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Dayton Divorce Law Blog

Wealthy, divorced women face additional complexity

As divorce become more common among the elderly, more women will have to take control of their finances. When you are on your own, advice from friends and family or financial advisors can be helpful, you need to become comfortable managing your money.

In addition to the higher prevalence of "gray divorce," more women within that cohort will have substantial marital property to divide during a divorce. This is a good thing, and for any woman from a family with significant investments, real estate holdings or business ownership, it is important to be aware of the scope of your net worth.

Do you understand how divorce will change your finances?

A divorce resets your world, in ways both great and small. From removing your wedding ring to how you spend time with your children and what your retirement may look like, a divorce can change a great deal in your world.

Your financial health could be very different after a divorce, and it is important to make certain that you understand the economic ramifications of the financial decisions you make during your property division process.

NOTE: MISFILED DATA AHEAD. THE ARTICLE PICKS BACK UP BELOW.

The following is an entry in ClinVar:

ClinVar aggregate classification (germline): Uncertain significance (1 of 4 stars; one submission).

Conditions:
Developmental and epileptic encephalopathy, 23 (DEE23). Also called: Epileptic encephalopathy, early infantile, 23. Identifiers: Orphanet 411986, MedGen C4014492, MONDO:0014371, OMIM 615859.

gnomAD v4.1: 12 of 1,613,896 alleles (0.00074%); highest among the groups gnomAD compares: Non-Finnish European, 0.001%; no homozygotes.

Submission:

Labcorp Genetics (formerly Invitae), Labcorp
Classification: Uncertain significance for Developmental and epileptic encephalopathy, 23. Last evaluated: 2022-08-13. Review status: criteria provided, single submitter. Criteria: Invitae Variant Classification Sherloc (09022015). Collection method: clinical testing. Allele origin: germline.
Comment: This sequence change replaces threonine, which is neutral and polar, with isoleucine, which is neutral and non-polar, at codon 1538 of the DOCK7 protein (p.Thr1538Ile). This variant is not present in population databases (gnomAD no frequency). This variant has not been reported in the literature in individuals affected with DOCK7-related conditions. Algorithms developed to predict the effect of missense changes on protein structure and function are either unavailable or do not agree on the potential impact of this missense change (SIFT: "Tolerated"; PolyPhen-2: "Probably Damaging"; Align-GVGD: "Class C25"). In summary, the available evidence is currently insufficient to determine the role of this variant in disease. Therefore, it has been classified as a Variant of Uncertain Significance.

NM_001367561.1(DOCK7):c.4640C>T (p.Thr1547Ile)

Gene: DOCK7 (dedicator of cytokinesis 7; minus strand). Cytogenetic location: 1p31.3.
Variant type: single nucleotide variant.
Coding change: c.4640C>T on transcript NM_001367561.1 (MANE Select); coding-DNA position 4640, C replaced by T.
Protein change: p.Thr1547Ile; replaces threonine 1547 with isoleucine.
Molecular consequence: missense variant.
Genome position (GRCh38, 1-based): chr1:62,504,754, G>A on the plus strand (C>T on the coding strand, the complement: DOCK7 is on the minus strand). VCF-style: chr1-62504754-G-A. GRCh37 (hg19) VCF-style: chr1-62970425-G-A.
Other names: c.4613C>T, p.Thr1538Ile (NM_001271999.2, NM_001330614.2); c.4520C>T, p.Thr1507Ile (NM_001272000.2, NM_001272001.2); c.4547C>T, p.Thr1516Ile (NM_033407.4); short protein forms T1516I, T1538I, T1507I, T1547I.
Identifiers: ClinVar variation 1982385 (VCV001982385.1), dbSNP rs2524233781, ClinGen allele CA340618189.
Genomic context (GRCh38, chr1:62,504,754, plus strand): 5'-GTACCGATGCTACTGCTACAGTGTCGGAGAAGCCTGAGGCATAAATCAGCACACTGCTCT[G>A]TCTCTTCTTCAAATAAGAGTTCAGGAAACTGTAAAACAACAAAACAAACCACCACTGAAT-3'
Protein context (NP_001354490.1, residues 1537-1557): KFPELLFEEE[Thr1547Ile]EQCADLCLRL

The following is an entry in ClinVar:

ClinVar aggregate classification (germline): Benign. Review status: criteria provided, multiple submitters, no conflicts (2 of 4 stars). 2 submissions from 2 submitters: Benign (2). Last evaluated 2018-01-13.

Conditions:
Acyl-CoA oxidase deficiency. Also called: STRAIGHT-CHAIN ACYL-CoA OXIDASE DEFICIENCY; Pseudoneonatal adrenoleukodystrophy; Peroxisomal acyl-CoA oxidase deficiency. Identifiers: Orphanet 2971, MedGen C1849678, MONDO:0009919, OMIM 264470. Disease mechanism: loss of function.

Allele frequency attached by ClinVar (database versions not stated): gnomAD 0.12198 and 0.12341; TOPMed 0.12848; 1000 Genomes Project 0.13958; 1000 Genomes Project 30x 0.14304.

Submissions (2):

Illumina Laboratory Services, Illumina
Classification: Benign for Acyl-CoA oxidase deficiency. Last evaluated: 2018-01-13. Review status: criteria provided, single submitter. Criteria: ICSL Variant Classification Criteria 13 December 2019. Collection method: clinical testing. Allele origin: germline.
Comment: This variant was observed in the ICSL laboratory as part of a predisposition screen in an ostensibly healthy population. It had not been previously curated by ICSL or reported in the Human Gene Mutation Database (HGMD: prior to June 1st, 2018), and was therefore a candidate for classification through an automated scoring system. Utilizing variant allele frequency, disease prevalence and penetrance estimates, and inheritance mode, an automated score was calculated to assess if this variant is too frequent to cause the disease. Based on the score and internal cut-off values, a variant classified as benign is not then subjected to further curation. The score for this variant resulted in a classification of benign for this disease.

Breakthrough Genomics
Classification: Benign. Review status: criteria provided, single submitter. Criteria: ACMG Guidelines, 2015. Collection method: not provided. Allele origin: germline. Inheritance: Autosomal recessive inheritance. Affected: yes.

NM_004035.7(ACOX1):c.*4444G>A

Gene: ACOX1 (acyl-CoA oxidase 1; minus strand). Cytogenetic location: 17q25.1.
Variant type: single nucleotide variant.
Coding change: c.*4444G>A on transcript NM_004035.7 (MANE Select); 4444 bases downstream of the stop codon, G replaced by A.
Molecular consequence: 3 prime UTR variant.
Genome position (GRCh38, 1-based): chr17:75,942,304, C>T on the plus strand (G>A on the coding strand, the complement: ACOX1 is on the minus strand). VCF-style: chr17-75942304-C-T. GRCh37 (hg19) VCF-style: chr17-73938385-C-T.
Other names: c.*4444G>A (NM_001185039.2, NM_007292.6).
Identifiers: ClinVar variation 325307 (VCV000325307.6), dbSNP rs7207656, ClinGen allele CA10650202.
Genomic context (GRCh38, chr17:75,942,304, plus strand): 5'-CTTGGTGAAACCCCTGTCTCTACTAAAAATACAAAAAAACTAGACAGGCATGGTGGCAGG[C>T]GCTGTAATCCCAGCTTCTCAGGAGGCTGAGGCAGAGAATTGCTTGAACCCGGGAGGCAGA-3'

Alimony in Ohio

One of the reasons why a divorce is difficult and sometimes painful is that there is no template that works for all divorces. Each one is unique and different. Just as the dynamic of each couples' marriage is different, so too is the manner in which they divorce.

Even if you reviewed the final divorce settlements of a dozen other couples, their property division, spousal support, child custody and child support arrangements would probably look very different from what you may consider optimal.

An item like child support can vary tremendously from couple to couple, depending on the number of children, the custody agreement and the income of the parties. Similarly, spousal support is highly variable.

Divorce can improve your future

Divorce may not be an optimal outcome. But it may be much better than your current marriage. While divorce and the language of divorce is often focused on failure, think "failed marriage," if your marriage is not proving to be a positive part of your life, can a divorce really be that much worse?

Certainly, you need to be careful with your financial outcome from a divorce. If your spouse wants to damage your future, they can damage your economic future. However, if they are so minded, there are probably many other areas in your marriage where they may already be causing you harm.

Fairness and child support

Child support obligations are often controversial. No matter where they are set, it often seems as if they are incorrect, unrealistic or punishing. Across the U.S., there are three basic models of child support guidelines used by the states. There are the "income shares," the "percentage of income" and the "Melson Formula."

In Ohio, the child support guidelines are based on the "income shares" model. The model attempts determine the percentage of parental income the child would have received had the parents not divorced. 

In high asset divorce, the fight may be over the prenuptial